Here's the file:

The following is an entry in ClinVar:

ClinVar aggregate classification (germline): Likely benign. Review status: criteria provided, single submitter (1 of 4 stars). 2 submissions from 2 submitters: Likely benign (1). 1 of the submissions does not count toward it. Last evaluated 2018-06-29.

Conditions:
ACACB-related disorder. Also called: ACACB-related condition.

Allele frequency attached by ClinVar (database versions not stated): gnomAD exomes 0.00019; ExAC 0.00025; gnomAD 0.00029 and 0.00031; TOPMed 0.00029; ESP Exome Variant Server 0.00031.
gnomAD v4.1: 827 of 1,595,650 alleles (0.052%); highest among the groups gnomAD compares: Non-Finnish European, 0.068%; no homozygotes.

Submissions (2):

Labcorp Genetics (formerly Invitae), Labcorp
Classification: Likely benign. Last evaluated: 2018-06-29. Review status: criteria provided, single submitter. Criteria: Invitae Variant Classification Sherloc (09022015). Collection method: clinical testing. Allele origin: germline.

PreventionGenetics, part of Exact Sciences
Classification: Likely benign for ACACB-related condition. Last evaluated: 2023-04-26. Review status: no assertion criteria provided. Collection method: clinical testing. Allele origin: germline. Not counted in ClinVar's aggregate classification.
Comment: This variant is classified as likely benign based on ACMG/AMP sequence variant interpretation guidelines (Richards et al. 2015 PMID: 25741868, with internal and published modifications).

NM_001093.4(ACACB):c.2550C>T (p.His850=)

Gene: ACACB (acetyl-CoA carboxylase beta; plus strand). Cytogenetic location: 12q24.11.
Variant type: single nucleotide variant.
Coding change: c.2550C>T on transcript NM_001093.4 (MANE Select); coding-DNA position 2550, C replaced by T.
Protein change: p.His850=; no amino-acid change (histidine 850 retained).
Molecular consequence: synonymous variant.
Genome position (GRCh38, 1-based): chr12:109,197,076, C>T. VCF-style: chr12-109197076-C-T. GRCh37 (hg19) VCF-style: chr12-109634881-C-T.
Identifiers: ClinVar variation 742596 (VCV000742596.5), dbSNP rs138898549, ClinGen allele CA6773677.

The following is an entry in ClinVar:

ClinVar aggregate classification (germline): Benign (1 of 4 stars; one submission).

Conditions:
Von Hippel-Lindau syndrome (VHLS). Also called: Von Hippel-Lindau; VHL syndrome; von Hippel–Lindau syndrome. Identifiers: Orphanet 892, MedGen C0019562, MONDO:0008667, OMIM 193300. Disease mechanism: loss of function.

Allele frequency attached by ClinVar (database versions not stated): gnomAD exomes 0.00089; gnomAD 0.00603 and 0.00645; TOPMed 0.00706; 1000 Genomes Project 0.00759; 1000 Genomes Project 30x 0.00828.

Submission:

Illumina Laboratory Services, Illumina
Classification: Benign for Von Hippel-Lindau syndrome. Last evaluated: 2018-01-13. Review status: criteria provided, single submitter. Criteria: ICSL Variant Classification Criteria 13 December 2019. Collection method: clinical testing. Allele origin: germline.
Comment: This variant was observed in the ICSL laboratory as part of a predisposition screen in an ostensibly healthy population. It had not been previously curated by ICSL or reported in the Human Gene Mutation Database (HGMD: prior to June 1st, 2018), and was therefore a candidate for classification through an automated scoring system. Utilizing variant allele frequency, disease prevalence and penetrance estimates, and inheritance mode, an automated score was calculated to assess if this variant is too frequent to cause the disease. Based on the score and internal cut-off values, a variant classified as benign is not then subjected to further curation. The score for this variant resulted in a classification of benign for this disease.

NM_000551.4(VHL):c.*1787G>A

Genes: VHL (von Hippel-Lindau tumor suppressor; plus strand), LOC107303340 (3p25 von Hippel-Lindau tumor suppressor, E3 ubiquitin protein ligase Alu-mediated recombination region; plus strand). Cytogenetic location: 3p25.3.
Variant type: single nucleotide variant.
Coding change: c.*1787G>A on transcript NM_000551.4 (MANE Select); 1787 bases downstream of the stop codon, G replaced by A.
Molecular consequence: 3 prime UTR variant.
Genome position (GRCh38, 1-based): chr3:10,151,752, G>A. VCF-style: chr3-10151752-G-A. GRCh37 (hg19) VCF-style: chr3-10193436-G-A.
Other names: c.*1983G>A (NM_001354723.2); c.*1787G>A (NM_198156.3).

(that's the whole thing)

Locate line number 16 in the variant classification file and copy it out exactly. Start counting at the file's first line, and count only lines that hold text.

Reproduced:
Coding change: c.2550C>T on transcript NM_001093.4 (MANE Select); coding-DNA position 2550, C replaced by T.